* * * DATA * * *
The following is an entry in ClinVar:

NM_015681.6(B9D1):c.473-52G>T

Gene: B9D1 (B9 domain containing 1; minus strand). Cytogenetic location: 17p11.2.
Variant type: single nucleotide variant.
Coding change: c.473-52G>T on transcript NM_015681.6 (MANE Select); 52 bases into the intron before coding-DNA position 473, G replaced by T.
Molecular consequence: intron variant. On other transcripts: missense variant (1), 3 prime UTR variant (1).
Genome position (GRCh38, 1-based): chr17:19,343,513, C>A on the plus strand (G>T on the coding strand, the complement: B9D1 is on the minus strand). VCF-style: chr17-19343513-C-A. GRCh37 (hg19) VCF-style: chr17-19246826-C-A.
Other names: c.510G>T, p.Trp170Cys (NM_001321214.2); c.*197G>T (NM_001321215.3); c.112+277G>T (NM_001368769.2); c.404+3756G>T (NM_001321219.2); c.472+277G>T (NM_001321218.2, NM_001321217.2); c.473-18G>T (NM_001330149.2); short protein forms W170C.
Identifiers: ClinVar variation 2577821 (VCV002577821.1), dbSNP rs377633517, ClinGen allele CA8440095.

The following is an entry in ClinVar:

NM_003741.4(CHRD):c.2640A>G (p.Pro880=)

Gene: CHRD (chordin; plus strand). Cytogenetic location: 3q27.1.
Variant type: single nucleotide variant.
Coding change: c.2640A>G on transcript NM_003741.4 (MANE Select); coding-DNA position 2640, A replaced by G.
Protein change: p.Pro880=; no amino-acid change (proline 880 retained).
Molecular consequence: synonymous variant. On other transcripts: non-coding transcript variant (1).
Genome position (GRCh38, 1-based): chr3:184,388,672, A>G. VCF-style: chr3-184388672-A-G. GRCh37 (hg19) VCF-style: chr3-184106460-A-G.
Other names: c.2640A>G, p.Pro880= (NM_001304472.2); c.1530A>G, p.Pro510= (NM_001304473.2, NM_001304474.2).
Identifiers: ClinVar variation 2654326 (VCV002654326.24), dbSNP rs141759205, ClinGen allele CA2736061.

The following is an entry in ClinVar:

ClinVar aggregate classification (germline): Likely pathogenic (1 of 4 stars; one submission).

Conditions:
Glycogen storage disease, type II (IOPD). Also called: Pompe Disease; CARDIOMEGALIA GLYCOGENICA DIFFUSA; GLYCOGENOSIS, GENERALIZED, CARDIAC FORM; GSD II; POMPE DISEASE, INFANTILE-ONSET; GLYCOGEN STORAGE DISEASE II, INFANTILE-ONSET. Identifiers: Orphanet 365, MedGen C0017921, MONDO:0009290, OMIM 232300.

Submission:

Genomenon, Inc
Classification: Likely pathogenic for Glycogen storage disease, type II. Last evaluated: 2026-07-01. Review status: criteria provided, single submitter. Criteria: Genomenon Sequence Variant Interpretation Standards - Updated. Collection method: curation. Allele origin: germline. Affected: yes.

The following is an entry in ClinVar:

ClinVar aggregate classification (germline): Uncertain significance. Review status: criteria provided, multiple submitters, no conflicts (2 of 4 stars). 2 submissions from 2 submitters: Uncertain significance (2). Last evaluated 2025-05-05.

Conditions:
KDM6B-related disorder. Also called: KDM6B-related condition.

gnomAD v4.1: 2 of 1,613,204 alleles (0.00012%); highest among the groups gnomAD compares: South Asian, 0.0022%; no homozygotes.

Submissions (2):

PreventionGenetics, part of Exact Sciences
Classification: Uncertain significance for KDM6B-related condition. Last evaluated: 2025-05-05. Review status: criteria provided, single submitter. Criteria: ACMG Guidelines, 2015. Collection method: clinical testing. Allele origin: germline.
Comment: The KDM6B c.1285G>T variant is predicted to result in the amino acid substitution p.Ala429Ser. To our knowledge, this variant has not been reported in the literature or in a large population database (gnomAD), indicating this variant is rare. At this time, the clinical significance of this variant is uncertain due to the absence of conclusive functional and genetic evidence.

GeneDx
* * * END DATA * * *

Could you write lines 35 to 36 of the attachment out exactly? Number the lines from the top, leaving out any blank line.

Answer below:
Comment: The KDM6B c.1285G>T variant is predicted to result in the amino acid substitution p.Ala429Ser. To our knowledge, this variant has not been reported in the literature or in a large population database (gnomAD), indicating this variant is rare. At this time, the clinical significance of this variant is uncertain due to the absence of conclusive functional and genetic evidence.

GeneDx